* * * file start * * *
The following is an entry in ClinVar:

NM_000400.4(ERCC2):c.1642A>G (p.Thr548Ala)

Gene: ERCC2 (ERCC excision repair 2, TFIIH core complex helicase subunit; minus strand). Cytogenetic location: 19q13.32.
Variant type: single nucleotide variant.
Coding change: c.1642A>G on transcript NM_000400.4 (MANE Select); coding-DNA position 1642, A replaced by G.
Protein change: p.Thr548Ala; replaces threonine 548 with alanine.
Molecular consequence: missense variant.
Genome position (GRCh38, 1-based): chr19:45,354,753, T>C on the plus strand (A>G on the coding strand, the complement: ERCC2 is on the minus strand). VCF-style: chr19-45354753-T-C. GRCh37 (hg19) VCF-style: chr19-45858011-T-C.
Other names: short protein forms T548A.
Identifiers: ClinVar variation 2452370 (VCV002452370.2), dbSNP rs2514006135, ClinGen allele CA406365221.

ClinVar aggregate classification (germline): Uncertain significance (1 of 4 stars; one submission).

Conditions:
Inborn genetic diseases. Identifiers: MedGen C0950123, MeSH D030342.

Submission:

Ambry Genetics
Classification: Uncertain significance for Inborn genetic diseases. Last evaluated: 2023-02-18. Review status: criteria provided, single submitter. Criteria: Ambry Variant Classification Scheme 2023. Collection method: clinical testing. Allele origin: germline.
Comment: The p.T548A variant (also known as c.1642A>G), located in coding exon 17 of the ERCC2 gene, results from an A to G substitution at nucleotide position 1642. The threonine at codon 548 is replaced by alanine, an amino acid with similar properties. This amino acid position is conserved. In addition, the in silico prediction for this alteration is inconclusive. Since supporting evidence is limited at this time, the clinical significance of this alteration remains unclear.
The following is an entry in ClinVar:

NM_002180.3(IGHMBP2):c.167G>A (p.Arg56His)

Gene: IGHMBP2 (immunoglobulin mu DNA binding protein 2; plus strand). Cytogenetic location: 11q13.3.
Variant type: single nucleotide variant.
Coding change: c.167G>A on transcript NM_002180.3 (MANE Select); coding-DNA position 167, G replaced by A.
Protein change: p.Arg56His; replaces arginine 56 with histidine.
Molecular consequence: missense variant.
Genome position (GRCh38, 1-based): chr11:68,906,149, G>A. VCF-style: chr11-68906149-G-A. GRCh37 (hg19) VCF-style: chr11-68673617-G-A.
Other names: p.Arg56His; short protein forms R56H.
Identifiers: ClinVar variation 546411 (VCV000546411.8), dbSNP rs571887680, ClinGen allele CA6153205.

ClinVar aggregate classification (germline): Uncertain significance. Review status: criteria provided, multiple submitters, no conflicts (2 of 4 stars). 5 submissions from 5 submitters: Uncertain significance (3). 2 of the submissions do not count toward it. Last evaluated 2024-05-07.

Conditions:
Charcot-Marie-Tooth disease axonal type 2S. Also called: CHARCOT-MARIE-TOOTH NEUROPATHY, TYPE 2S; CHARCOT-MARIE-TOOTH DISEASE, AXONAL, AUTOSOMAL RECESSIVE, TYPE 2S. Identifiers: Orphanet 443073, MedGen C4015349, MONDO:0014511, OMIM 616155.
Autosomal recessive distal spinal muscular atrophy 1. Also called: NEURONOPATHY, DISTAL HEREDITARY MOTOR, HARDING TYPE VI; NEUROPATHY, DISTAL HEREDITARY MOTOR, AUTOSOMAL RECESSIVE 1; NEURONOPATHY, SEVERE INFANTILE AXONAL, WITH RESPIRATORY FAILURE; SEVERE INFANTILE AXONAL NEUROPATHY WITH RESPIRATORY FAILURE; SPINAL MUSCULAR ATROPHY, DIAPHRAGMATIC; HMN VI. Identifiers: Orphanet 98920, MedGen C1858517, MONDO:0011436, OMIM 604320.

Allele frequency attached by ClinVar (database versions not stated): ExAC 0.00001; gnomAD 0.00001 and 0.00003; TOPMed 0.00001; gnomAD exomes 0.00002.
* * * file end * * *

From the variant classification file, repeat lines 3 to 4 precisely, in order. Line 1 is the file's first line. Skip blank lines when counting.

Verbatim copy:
Gene: ERCC2 (ERCC excision repair 2, TFIIH core complex helicase subunit; minus strand). Cytogenetic location: 19q13.32.
Variant type: single nucleotide variant.